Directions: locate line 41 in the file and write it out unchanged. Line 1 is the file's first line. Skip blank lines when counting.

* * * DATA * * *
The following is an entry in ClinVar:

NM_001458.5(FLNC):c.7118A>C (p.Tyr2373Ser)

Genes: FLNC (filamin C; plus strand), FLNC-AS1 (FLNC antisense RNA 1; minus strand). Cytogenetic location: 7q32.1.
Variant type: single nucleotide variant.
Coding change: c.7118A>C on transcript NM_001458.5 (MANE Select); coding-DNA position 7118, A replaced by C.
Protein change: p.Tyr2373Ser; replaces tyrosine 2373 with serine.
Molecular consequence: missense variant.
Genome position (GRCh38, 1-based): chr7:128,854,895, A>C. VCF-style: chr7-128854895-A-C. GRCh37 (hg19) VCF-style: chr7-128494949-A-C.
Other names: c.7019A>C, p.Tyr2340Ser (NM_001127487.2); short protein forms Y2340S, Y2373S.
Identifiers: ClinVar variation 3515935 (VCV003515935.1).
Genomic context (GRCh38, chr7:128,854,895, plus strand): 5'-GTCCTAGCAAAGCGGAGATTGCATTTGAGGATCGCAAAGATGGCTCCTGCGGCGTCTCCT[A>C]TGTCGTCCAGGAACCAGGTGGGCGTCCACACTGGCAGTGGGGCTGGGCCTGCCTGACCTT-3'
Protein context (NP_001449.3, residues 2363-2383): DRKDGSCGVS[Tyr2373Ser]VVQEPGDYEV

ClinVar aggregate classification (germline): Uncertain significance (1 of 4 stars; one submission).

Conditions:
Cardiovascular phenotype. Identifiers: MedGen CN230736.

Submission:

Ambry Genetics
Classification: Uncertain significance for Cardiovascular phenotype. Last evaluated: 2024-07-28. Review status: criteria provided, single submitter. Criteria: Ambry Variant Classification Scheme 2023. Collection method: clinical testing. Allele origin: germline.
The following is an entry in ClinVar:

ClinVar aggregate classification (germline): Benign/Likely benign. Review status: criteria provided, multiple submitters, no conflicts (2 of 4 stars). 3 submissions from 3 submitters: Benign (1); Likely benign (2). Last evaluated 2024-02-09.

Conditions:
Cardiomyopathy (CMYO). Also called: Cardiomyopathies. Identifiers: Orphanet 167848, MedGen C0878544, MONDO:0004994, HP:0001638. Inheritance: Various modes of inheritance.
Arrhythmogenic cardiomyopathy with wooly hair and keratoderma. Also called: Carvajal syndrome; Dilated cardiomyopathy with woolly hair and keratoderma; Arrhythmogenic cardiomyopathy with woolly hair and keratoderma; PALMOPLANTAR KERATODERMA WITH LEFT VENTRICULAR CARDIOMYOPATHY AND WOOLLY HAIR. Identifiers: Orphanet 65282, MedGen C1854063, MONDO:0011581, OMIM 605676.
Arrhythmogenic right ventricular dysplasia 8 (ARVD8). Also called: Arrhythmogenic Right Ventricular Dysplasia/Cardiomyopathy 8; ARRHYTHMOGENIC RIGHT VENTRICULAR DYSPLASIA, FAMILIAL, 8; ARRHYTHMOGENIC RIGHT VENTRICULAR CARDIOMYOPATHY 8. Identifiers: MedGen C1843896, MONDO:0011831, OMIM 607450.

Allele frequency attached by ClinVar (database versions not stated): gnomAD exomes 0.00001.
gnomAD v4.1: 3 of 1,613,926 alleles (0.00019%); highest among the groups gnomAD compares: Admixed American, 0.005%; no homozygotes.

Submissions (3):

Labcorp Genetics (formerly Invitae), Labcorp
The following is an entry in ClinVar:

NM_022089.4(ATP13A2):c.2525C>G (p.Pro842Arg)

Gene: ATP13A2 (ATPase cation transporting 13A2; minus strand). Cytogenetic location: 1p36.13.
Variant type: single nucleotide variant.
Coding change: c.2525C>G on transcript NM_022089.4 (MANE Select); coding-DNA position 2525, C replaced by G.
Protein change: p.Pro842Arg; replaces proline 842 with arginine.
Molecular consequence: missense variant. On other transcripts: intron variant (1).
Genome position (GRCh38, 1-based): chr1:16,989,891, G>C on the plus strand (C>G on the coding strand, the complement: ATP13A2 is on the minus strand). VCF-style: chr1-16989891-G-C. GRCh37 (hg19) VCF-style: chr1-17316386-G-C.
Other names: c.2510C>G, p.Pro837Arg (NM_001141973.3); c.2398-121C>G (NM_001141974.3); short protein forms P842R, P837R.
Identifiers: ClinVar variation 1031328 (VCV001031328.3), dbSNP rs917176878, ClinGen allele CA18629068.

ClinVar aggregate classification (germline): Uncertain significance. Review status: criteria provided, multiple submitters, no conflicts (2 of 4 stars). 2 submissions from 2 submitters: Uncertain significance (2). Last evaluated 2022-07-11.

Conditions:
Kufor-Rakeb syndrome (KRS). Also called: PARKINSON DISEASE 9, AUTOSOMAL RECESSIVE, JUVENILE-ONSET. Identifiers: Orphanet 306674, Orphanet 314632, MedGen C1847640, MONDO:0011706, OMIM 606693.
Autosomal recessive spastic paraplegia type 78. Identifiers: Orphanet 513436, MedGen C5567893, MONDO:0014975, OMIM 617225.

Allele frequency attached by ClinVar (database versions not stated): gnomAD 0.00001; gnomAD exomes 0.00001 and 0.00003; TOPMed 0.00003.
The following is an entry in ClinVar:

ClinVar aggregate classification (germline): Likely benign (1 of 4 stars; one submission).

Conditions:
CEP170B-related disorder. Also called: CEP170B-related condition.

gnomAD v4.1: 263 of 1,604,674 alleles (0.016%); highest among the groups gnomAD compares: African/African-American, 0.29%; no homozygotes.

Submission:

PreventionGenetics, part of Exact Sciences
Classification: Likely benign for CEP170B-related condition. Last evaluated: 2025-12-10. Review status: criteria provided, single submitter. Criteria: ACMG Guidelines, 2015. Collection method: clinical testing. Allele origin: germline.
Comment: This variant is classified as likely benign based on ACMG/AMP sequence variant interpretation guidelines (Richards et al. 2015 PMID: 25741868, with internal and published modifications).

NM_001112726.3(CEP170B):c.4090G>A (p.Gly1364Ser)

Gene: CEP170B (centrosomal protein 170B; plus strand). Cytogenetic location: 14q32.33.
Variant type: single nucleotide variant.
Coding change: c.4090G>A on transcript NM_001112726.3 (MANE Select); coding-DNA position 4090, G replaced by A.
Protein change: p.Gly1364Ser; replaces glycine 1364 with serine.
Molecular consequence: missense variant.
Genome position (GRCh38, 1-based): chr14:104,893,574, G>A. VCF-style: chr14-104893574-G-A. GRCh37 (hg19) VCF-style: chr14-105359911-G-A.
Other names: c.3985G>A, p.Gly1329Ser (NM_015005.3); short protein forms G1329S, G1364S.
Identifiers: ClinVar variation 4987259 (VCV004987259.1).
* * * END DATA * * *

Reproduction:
Kufor-Rakeb syndrome (KRS). Also called: PARKINSON DISEASE 9, AUTOSOMAL RECESSIVE, JUVENILE-ONSET. Identifiers: Orphanet 306674, Orphanet 314632, MedGen C1847640, MONDO:0011706, OMIM 606693.